“Fear is a bitter vile enemy – it will rob you of today’s joys and steal your strength to fight for your purpose.”
– Elizabeth Abbott, “The Governess of Penwythe Hall”
Sarah E. Ladd tipped her hat to the series “Poldark.” She picked the location of the Masterpiece drama as the main destination for characters in her latest series, the Cornwall Novels.
Cornwall’s moody and dramatic landscape added to the performances in the Poldark series shown from 2015-2019 on PBS. Those working on filming had to adjust to accommodate the sun and weather. The characters had pivotal moments on the beach, on the tops of cliffs or in caves. When describing Poldark, I’d say there’s some swashbuckling, smuggling, poaching, revenge-seeking, and romance.
Some of those ingredients are in this first book, “The Governess of Penwythe Hall,” an easy read with chapters the perfect length. I liked that she left readers with a cliff-hanger to end each chapter that made me keep going. I fairly devoured that book! I looked up at the clock when I finished it and it was 1 a.m. Monday.
Fear seemed to have overshadow main character, Cordelia Greythorne (Delia). She tried to move on from her past that she left behind in Cornwall. The ghosts from her past wouldn’t let her. She had evidence of dealing with PTSD for sure, but she tried to mask it in duty to others and to propriety. Her husband Robert died and his family blamed her, but we learn they are smugglers. They don’t accept their role in his death. The opening scene between Delia and her mother-in-law, Ada Greythorne, contained a threat to never return. Delia took the position of governess for the children of Randall Twethewey of Easten Park in Yorkshire. (I did puzzle over how to say the last name, Twethewey. I decided that it might be like “Trethewey” – or “TREH-thoo-wee.”) She worked companionably with a tutor, Hugh Simon, to care for and educate the five children.
Before he died, Randall told Delia and Hugh he was providing for them to continue his children’s education. He was changing his will to have the children go to his brother, Jac, in Cornwall. I was like “Great. Cornwall.” It’s the place Delia shouldn’t return to and the place where she lost her husband and also her daughter, Maria. Delia gave her word that she would go with the children though. Her attitude and description reminded me of Maria from Sound of Music, but with waaaay more secrets and fears and no singing. (I could be really over-reaching.) Delia loved the children as a mother would. The children see her as the authority in their lives. But her past haunted her and eventually caught up with her. Fear continued to steal her peace. She eventually was driven to re-evaluate her stance of staying with the children. Association with her could prove dangerous for anyone connected to her.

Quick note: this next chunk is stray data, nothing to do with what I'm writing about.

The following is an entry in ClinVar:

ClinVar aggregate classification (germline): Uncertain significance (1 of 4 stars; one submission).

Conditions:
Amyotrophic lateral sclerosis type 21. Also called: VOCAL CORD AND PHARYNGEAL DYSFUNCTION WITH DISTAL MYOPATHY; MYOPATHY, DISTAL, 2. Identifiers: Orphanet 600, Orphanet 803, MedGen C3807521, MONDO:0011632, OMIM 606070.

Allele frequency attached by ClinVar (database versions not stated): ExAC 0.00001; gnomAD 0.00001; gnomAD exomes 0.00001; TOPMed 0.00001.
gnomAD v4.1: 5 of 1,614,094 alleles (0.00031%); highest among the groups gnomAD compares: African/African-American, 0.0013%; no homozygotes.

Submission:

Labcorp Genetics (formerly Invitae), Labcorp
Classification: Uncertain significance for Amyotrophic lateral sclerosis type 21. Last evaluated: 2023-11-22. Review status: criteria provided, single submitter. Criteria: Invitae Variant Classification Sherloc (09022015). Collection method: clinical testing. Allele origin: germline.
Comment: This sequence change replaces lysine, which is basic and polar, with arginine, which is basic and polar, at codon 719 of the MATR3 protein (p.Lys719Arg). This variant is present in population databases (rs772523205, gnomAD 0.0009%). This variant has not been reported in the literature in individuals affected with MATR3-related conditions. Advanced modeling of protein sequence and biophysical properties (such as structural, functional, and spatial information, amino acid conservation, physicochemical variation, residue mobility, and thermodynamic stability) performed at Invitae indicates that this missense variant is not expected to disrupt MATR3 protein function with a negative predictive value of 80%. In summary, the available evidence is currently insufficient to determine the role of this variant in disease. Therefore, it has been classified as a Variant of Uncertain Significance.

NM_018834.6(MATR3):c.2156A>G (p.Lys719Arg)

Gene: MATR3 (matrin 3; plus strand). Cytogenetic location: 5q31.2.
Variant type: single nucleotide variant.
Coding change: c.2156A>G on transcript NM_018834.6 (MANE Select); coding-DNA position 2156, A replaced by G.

Jac Twethewey was the younger brother not the oldest when his uncle gave him Penwythe Hall over his brother Randall. If you’ve seen “Poldark” then you might notice the similarity between “Trenwith” and “Penwythe.” Jac and his older brother had a falling out. His Aunt Charlotte Angrove tried to bring the two together again, but they never mended fences.
Jac’s focus has been on reviving the orchards on the estate and on adding a cider mill as a way to build revenue. He hadn’t thought of his brother or kept tabs on the children past their last fight. He was surprised when the children showed up at Penwythe, not knowing his brother had died. Randall’s solicitor, Edwin Steerhead, seemed to enjoy being the bearer of bad news. The solicitor dropped everyone off and quickly departed. Steerhead had been there for the arguments between the brothers. Hugh Simon had as well. From the beginning, the tutor challenged Jac and was generally unpleasant. Delia became the mediator between the children and their uncle. She had the most influence over them. In the end, he learned how much he and the children depended on her.
With each passing chapter, I kept asking what IT was. What in the world did Delia have that the Greythornes demanded? I had the thought that maybe Delia really had no idea. The Greythornes were a powerful family of smugglers, or free traders, and Delia lost her husband because of their activities. She didn’t want to become like them. Thomas Greythorne, her brother-in-law, showed up at the Twethewey’s Frost Ball and again wanted to know where “it” was. I finally said aloud, “Yes, but what is IT! Speak plainly, man!”
Ladd has made me a mystery lover because of her great storytelling. She’s very good at giving hints along the way that make me start my investigation as I read like I’m a police detective. I know when a character is hiding something, and sometimes find that I’m right but what I learn isn’t always what I expect. I liked the pace of the novel and that it does work as a stand-alone so there’s no cliff-hanger at the end. I look forward to reading book 2 of the Cornwall novels that I received in a giveaway around November, “The Thief of Lanwyn Manor.”